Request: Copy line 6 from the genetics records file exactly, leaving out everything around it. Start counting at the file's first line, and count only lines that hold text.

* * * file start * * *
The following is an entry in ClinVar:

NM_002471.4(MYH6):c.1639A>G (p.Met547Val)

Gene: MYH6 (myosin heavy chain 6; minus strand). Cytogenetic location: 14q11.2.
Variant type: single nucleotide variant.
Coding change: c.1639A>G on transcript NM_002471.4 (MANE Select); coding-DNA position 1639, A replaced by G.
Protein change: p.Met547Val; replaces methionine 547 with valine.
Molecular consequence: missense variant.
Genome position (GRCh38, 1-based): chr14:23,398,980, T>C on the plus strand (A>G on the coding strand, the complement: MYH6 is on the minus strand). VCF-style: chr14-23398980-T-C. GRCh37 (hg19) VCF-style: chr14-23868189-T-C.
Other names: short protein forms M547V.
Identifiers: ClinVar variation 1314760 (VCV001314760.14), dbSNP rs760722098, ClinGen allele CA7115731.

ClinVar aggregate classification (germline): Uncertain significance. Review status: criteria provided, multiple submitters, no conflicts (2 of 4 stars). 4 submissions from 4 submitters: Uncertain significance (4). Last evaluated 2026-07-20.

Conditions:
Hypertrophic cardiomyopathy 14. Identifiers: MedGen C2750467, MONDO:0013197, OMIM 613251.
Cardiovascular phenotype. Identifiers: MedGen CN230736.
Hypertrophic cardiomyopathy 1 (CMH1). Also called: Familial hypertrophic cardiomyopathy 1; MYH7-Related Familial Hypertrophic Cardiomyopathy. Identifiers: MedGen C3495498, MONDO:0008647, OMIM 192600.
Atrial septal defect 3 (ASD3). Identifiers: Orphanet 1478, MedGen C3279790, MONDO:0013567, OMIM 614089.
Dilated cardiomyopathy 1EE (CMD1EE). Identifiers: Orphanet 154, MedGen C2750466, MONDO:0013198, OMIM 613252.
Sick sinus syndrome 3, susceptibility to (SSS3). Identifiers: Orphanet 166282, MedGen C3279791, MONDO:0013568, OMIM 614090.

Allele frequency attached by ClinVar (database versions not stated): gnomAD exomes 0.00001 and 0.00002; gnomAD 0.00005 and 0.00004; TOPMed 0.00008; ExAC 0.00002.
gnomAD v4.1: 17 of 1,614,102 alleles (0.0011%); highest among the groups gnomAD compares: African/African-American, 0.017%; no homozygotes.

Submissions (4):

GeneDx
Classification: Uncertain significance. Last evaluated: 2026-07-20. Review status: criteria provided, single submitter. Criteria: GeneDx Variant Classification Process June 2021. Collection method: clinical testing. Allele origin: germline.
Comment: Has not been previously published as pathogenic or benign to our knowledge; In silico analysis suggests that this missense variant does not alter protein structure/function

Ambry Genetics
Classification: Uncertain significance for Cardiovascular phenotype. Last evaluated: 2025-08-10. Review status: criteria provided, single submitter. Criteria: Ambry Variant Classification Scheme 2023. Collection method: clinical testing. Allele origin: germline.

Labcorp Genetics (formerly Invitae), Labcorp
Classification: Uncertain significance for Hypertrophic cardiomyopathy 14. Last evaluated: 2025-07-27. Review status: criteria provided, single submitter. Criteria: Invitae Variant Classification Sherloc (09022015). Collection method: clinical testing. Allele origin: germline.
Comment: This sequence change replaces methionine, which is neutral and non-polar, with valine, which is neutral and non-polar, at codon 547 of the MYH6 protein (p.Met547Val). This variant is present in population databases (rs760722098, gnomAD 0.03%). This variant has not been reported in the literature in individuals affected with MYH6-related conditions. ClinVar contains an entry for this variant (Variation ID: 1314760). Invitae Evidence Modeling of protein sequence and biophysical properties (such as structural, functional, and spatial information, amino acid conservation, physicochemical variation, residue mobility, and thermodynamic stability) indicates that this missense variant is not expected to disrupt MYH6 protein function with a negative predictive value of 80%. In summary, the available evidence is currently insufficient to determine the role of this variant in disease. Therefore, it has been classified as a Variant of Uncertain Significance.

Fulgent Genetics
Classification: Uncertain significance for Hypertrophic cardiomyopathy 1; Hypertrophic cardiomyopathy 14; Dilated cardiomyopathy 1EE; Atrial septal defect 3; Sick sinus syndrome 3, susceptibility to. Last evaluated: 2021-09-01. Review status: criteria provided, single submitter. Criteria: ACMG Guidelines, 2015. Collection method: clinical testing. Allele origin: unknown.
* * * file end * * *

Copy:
Protein change: p.Met547Val; replaces methionine 547 with valine.